The apprehensions triggered by military posture changes would not descend into conflict if the political environment is controlled efficiently. For example, after Xi Jinping came to power in 2012, his immediate response to Indian military upgrades and increased patrolling was tempered in terms of ground patrolling. Even the intense stand-offs thereafter were only in response to border infrastructure such as tin sheds, and road construction in the disputed areas that both sides considered crucial to their border claims. Broadly, the Chinese responses could be attributed to a desire to keep military tension with India low when China was increasing its interactions with Pakistan through the China-Pakistan Economic Corridor (CPEC), and reorienting its strategy to have a more proactive presence in South Asia.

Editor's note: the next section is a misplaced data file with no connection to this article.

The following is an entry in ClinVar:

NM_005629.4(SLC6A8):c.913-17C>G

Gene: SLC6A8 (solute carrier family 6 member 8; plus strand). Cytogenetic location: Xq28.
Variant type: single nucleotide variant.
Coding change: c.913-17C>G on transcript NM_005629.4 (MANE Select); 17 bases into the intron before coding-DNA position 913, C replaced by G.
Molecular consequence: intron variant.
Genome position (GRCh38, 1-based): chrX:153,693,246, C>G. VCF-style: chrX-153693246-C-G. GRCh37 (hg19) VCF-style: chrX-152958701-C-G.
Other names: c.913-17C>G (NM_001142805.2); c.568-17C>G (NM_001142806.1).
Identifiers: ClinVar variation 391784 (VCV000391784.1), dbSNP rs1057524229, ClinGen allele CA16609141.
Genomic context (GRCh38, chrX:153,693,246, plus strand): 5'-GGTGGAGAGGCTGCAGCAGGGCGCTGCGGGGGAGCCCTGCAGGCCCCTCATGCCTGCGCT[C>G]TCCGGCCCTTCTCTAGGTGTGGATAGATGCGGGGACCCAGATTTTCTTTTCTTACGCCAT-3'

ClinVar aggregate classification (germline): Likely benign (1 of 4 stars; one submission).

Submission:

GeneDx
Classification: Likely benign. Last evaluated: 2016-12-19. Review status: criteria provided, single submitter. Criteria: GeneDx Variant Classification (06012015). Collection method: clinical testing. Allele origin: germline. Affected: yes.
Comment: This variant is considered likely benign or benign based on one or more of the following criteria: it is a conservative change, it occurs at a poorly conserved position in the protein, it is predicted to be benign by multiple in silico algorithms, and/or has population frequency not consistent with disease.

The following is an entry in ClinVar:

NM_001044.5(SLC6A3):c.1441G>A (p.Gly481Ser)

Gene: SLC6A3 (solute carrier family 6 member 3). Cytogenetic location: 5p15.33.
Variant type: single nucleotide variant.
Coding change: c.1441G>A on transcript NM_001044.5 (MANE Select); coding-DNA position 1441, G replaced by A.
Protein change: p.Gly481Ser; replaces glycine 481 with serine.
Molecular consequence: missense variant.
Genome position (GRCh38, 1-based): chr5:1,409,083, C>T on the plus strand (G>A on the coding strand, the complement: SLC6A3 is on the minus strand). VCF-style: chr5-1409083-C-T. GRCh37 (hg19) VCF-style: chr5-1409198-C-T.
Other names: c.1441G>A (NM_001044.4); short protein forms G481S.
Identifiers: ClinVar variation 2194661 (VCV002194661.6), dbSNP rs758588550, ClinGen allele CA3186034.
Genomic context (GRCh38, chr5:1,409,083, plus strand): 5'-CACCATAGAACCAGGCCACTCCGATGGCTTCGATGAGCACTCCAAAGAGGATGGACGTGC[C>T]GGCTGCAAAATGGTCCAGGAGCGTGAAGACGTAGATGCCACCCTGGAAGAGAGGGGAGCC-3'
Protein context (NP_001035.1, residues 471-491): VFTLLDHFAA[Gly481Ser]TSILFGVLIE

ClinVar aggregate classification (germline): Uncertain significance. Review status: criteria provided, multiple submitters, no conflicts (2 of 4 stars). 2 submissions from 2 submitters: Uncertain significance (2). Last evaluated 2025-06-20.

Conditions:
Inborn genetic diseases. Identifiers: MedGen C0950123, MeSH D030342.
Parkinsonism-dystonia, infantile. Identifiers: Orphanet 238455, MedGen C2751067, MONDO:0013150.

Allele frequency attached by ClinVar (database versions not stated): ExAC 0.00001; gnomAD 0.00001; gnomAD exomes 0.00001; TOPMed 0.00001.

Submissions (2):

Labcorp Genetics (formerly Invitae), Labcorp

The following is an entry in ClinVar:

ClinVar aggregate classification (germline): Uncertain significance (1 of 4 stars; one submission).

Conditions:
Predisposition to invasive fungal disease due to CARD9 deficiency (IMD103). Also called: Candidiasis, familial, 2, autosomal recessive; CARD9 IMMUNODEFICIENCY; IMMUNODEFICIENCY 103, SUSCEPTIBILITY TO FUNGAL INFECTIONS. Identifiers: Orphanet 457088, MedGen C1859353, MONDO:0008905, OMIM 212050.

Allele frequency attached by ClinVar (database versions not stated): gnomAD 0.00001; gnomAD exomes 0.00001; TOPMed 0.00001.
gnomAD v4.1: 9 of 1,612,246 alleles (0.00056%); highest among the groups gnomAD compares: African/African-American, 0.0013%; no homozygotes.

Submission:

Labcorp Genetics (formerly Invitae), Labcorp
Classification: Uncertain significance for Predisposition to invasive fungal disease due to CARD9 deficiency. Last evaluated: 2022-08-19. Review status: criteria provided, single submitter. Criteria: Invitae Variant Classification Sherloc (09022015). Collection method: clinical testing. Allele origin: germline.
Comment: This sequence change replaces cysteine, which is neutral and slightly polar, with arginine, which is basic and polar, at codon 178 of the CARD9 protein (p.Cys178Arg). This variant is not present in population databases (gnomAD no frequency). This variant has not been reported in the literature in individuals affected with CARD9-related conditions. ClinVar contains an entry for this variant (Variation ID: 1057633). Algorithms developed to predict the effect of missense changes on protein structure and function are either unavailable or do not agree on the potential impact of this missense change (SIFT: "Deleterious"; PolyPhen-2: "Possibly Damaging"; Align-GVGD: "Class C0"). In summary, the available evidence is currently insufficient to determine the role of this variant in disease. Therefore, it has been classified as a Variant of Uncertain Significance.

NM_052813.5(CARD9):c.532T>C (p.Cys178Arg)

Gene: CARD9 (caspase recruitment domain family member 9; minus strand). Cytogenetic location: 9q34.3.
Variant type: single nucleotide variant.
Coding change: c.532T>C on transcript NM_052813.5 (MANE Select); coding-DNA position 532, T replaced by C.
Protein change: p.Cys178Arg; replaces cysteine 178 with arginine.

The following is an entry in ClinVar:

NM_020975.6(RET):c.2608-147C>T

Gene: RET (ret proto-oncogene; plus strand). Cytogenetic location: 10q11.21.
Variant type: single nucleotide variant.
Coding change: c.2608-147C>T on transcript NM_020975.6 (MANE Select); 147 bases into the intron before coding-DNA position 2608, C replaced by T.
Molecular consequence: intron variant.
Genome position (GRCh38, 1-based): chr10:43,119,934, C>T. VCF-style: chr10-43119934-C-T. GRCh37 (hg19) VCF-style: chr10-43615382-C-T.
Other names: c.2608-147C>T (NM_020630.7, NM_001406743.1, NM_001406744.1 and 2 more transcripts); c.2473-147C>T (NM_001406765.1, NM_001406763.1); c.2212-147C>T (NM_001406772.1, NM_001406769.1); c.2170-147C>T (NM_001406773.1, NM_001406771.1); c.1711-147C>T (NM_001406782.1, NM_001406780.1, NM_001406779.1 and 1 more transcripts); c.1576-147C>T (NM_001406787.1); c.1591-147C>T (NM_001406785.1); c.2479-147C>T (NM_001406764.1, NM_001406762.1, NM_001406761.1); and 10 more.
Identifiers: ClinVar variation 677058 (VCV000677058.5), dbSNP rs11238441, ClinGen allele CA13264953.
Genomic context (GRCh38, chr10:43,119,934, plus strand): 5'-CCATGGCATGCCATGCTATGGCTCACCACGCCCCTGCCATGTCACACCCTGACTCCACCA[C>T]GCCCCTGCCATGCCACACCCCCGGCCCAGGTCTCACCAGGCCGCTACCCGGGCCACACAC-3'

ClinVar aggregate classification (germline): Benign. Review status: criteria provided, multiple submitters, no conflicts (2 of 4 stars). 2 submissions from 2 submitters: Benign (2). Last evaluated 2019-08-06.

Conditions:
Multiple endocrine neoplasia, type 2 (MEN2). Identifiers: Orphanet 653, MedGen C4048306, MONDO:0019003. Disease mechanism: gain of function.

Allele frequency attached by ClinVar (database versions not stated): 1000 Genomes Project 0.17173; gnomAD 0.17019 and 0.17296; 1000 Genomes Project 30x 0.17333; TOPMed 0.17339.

Nonetheless, the PLA’s traditional dominance in the land borders and the legitimacy it had derived because of its victory in the 1962 border war with India meant that it has significant influence in China’s India policy. Moreover, the Chinese military faces less pressure from its political leadership in the Indian theater compared to the Korean Peninsula, Japan, or the South China Sea as the Indian theater is devoid of any leadership from external hegemons such as the United States. However, the Chinese leadership did restrain the PLA when the overall bilateral relationship became destabilized by the situation. Chinese military reforms and centralized control, to some extent, has made the changes in the India-China border areas more integrated and in cohesion with the responsibilities of the theater command. In other words, the PLA’s assessment of its capabilities would become more nuanced as the joint command would look at not only the traditional dominance of the army, but also compare the effectiveness of all the services in the border areas leading it to suggest more changes to China’s military posture.